NORTH BRUNSWICK, N.J. (AP) -- Gov. Chris Christie on Monday defended the delay in disbursing $32 million in donations to victims of Superstorm Sandy from a charity run by his wife.
The Asbury Park Press newspaper, of Neptune, reported Sunday that none of the relief money that came pouring in after the late October storm had reached victims; the first $1 million in grants was approved last week.
The Republican governor said the Sandy relief fund was never meant to provide immediate assistance to those recovering from New Jersey's worst natural disaster, which killed 40 residents, left three-quarters of the state without power and caused $37 billion in damage in the state. The storm, which was spawned when Hurricane Sandy merged with two other weather systems, killed people in 10 states, but New Jersey and New York were hit the hardest.
The charity will provide rebuilding aid to Jersey residents whose homes and businesses were damaged by the storm and help cover gaps between repair bills and the amount covered by insurance, Christie said. Organizations such as the Salvation Army and the Red Cross provided short-term assistance to victims, while the Robin Hood Foundation has rapidly turned around most of the $67 million raised by the 12-12-12 Concert for Sandy Relief.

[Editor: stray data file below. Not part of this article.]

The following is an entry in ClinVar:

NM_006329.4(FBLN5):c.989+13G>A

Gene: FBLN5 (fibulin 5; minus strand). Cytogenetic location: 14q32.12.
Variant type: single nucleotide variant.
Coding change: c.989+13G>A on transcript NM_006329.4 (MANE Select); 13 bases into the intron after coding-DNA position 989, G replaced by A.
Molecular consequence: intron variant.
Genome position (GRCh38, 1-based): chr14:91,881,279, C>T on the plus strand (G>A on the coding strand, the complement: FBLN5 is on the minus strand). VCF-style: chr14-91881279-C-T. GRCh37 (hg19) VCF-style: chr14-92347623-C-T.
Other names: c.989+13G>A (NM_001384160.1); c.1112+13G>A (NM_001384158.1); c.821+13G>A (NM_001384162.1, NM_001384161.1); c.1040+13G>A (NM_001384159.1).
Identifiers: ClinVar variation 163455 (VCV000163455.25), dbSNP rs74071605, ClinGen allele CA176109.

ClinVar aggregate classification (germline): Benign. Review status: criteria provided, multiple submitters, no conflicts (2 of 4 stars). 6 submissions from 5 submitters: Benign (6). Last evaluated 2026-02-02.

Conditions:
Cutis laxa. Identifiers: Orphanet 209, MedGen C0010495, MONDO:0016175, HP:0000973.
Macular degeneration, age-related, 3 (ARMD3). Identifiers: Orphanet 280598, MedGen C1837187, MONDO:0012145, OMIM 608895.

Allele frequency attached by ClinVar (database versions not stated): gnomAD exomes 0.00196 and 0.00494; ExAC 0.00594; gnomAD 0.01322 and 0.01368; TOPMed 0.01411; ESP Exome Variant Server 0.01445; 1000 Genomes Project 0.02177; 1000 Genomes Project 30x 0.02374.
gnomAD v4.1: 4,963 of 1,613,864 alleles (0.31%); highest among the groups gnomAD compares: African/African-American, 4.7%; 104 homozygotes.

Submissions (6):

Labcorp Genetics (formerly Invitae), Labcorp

Christie, after touring a site that provides services for the developmentally disabled, praised his wife's performance at the charity.
"I'm really proud of the job she's done and the professionalism she's brought to the job," he said Monday. "The fact that they're being careful with people's money is something that's laudable."
Christie's wife, Mary Pat Christie, a hedge fund manager who took two months off from her job to oversee the charity, told the newspaper she is being methodical to ensure the money is spent properly.
The fund's honorary advisory board includes Bruce Springsteen, Jon Bon Jovi and former Sen. Bill Bradley.
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